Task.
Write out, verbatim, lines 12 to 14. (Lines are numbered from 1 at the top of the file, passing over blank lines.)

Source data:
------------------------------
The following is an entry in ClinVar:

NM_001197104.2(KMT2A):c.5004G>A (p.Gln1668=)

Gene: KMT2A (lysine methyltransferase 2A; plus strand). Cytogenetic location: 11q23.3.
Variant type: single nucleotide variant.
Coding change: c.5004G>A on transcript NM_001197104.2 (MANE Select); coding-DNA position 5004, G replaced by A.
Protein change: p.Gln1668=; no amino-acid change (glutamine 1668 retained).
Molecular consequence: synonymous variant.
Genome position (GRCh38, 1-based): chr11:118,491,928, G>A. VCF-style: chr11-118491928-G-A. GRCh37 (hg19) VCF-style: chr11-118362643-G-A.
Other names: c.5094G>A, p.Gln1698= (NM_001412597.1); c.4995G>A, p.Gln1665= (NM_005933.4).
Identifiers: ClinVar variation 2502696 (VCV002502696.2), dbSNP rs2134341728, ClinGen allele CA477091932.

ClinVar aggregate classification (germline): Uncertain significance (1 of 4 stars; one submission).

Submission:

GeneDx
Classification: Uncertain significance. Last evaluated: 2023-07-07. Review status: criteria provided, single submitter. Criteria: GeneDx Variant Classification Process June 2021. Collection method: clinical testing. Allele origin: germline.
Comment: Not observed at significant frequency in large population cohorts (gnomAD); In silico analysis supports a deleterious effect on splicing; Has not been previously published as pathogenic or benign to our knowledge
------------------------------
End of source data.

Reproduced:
Submission:

GeneDx
Classification: Uncertain significance. Last evaluated: 2023-07-07. Review status: criteria provided, single submitter. Criteria: GeneDx Variant Classification Process June 2021. Collection method: clinical testing. Allele origin: germline.